Also worth mentioning is Andrea Arnold’s more general casting brief, which draws largely from non-actors from the area specific to that which she is depicting. Out of the fifteen main actors in her 2016 film American Honey, eleven are non-actors. Posner emphasizes “…we cannot capture these experiences without the contributions of the people whose lives we are claiming to represent. So it is incumbent on all of us (but particularly those of us who have platforms) to push for the inclusion of underrepresented communities in digital humanities work, because it will make all of our work stronger and sounder.” (What’s Next”)

Arnold’s works display the manner in which it is possible to break down structure and specific power arrangements and re-present an alternative way of viewing what we have taken to assume as norm. Posner is of the opinion that digital humanities is “the use of digital technologies to investigate humanities questions.” (“Digital Humanities”) In “What’s Next” she adds “we seem happy to flatten the world into known data structures and visualizations that might easily be reshuffled into a corporate PowerPoint deck…and so what could be more ambitious, more interesting and challenging, than understanding the nature of that power?”

Posner draws attention to the fact that it is so difficult to imagine other modes of representation, should this not ring a warning bell? That these structures seem so indisputable, they must represent great power indeed. It is evident that Posner is calling for a restructuring of these categories that surround us. If we view film as working in the same manner as data does, by taking threads and information and pieces of what we know and reassembling them, then we can see how films such as these serve as optimistic blueprints for change.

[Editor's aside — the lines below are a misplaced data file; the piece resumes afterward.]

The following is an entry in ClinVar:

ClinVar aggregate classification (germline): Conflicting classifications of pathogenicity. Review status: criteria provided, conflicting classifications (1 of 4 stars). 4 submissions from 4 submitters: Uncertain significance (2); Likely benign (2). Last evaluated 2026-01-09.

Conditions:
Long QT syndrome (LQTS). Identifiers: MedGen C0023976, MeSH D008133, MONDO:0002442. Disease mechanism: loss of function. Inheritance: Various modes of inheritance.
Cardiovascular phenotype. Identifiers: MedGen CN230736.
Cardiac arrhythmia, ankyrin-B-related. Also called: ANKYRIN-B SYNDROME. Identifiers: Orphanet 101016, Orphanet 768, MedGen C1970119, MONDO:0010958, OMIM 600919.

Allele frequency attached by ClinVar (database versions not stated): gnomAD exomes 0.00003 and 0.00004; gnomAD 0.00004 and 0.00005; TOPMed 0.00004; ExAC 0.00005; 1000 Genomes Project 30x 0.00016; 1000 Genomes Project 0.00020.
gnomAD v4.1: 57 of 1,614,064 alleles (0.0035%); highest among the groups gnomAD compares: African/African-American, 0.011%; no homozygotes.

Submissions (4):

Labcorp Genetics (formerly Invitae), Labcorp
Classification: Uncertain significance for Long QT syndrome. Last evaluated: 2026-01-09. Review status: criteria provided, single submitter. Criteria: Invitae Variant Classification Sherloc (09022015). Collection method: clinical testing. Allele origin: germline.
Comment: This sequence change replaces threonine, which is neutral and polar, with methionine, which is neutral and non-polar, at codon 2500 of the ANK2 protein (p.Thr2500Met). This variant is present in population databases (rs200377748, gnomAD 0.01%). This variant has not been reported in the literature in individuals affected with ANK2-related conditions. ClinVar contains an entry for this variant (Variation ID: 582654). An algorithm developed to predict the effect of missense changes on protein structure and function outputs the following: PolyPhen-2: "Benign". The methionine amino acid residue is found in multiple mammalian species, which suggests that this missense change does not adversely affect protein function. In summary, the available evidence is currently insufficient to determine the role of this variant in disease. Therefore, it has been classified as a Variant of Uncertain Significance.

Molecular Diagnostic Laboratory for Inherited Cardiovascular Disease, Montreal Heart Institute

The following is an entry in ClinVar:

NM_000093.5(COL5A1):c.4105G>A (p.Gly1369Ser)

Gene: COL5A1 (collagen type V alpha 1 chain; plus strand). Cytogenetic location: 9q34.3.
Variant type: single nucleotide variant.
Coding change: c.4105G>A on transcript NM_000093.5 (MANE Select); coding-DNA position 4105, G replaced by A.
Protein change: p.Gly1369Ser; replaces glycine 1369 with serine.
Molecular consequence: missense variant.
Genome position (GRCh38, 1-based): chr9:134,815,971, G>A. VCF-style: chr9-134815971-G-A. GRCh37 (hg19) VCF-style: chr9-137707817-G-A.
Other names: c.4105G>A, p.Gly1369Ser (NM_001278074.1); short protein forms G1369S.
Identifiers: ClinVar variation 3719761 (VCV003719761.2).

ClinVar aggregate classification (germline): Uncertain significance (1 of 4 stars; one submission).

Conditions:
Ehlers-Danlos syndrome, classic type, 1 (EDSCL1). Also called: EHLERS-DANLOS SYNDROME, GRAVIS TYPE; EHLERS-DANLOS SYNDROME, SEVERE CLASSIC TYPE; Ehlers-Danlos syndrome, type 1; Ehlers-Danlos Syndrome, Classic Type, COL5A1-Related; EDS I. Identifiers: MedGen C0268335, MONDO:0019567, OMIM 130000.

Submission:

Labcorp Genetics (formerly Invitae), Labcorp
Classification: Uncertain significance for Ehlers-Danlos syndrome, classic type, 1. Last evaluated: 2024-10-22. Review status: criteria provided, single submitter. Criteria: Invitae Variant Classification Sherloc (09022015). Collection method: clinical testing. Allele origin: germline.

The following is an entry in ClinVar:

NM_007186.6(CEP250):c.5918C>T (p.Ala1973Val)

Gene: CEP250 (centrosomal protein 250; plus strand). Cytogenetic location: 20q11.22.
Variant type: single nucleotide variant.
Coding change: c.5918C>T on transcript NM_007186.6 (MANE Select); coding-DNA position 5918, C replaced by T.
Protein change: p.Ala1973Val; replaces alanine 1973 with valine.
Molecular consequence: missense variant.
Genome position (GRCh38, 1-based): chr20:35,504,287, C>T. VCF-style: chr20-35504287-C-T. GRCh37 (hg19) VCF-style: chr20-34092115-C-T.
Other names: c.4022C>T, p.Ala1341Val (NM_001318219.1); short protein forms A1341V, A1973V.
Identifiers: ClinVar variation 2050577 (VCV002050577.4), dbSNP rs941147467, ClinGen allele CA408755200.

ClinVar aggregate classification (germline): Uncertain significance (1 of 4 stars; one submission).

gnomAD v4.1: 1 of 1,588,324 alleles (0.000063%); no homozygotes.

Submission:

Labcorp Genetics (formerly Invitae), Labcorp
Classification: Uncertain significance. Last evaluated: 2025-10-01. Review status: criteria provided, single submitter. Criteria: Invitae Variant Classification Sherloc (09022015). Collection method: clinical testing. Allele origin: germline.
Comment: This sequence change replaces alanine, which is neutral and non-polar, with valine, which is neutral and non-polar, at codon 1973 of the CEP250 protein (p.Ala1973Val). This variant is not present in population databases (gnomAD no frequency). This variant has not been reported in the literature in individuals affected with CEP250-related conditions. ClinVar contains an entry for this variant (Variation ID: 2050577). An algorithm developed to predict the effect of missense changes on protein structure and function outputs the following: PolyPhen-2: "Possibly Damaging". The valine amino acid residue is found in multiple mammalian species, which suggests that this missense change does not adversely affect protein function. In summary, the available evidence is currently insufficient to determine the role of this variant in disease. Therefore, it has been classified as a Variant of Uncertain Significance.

Bailey, M. Z. “All the Digital Humanists Are White, All the Nerds are Men, but Some of Us Are Brave.” Journal of Digital Humanities, Vol 1, No 1, Winter 2011. Web. 1 Dec. 2017.

Johnson, Sala.”#DirectedbyWomen Mulvey and Scopophilia in Arnolds ‘Fish Tank'”. Screen queens. 14 Sept. 2016. Web. 1 Dec. 2017.

Mulvey, Laura. “Visual Pleasure and Narrative Cinema.” Film Theory and Criticism : Introductory Readings. Eds. Leo Braudy and Marshall Cohen. New York: Oxford UP,1999: 833-44.

Posner, Miriam. “Digital Humanities and Media Studies: staging an encounter.” Miriam Posner. 8 Mar. 2013. Web. 1 Dec. 2017.

Posner, Miriam. “What’s Next: The Radical Unrealised Potential of Digital Humanities.” dhdebates. (n.d.) Web. 2 Dec. 2017.

Whitehouse, Matthew. “Andrea Arnold: How We Cast ‘American Honey’“. i-D, 17 Oct. 2016. Web. 1 Dec. 2017.